Alaska braces for floods, power outages as huge storm nears

A houseboat is seen on the Snake River near Nome, Alaska, Saturday, Sept. 17, 2022. Much of Alaska’s west coast could see flooding and strong winds as the remnants of Typhoon Merbok moved offshore from Bering. The National Weather Service says some places could experience the worst coastal flooding in 50 years.

Peggy Fagerstrom | Photo AP

Residents of Alaska’s vast and sparsely populated west coast braced Friday for a powerful storm that forecasters said could be one of the worst in recent history, threatening hurricane-force winds and large surf that could knock out power and cause flooding.

The storm is the remnants of what was Typhoon Merbok, which Rick Thoman, a climate specialist at the University of Alaska Fairbanks, said is also influencing weather patterns far from Alaska; now a rare late summer storm is expected to bring rain this weekend to drought-stricken parts. California

“All this warm air that’s been brought north by this old typhoon is basically inducing a chain reaction in the jet stream downstream of Alaska,” he said.

“It’s a historic-level storm,” Thoman said of the system heading toward Alaska. “In 10 years, people will refer to the September 2022 storm as the benchmark storm.”

Hurricane-force winds were forecast in parts of the Bering Sea, while in the small communities of Elim and Koyuk, about 90 miles (145 kilometers) from the central community of Nome, water levels could be up to 18 feet (5 meters) above. the normal high tide line, according to the National Weather Service. Flood warnings were in effect through Monday for parts of northwest Alaska.

In Nome, which has about 3,500 residents, Leon Boardway was working as usual Friday at the Nome Visitor Center, halfway up the Bering Sea. “I just want to keep my door open and the coffee pot on,” she said after it had started to rain and the wind had picked up.

But few people passed. Residents, visitors and businesses in the town, famous for being the finish line of the Iditarod Trail dog race and the setting for the gold-dredging reality show “Bering Sea Gold,” were covering windows and preparing for the storm. .

“The ocean is getting worse out there,” said Boardway, 71, checking the center’s webcam, which from its high perch has a good view of the waves.

“I hope everyone stays calm and everyone is in a good, safe position,” he said.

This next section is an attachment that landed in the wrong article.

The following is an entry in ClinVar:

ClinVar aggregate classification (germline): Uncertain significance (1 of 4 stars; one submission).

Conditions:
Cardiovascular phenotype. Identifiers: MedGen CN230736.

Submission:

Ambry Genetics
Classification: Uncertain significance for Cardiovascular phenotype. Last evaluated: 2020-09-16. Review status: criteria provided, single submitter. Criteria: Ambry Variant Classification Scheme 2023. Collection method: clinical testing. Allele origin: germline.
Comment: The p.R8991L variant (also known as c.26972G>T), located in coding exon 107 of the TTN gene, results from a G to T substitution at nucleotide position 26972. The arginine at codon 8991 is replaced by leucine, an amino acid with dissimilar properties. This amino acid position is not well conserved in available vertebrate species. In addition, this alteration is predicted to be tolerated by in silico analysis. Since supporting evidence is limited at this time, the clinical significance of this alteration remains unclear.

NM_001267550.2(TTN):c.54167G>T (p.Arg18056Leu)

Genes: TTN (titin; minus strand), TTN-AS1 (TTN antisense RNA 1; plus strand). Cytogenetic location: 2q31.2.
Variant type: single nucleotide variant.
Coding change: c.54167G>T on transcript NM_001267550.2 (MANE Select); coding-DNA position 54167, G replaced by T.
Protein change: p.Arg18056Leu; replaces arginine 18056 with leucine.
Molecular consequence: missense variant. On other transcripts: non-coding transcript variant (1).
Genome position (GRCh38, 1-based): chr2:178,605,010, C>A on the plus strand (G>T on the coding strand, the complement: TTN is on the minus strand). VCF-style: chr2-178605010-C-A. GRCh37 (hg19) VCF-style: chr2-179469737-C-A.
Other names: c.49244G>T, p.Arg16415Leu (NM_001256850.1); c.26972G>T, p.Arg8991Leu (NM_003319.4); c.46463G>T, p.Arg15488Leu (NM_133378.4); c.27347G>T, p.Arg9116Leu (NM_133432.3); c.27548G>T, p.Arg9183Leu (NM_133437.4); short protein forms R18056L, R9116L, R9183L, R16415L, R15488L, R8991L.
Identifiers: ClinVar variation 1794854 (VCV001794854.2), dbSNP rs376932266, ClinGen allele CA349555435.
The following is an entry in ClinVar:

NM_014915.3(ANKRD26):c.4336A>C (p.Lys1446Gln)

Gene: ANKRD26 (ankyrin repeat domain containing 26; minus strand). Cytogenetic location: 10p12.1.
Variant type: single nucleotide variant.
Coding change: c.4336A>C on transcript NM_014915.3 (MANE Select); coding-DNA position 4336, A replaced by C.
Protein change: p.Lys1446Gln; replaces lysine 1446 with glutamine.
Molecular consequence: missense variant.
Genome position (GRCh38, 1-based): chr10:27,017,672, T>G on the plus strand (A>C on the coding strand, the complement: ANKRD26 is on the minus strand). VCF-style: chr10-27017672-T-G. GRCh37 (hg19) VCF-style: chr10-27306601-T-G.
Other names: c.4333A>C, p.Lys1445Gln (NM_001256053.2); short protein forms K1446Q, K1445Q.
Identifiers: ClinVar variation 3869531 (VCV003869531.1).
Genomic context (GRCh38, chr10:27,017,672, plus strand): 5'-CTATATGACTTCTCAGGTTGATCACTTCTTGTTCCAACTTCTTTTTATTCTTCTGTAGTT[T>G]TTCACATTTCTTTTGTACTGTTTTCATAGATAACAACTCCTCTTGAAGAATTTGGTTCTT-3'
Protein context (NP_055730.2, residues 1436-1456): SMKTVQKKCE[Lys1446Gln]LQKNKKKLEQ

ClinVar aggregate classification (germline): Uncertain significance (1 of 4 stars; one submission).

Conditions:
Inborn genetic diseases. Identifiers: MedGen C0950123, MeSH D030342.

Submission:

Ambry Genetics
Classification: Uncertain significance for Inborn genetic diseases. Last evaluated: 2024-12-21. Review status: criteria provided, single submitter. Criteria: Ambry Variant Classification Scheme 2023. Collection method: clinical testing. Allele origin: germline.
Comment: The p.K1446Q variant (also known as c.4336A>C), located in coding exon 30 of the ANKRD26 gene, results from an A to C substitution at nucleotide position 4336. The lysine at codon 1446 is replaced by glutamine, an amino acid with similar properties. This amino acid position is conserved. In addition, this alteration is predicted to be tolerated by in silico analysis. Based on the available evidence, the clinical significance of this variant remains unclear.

Typhoon Merbok formed further east in the Pacific Ocean than where such storms normally appear. Water temperatures are unusually warm this year, so the storm “was able to build up,” Thoman said.

Meanwhile, a low-pressure system was expected to drop from the Gulf of Alaska and park off the coast of Northern California, bringing strong winds before the rain moves away Saturday afternoon, the National Meteorological Service.

In the Sierra Nevada foothills northeast of the state capital of Sacramento, firefighters have been battling what has become the state’s largest wildfire so far this year. While rain was called for, the storm was also forecast to bring winds that could spread the mosquito fire.

The storm will slow but not end California’s fire season because the fuels are so dry, and a period of warmer, drier weather will follow, said Courtney Carpenter, a meteorologist with the National Weather Service.

Forecasters said the weather system will spread rain along the state’s central coast, but little or no rain is expected across most of Southern California, where mountain and desert communities are facing the consequences. too much rain

Crews were cleaning up mudflows in the San Bernardino Mountains east of Los Angeles after Monday’s flash flooding. Downpours from the remnants of a Pacific hurricane wreaked havoc in Southern California, with winds exceeding 160 kilometers per hour (100 mph) last weekend.

Rescuers on Thursday found the body of a woman who had been missing since mudslides swept away her mountain village. His remains were discovered buried under mud, rocks and other debris near his home.

The deluges added to damage to roads and infrastructure in desert national parks from summer monsoon storms.

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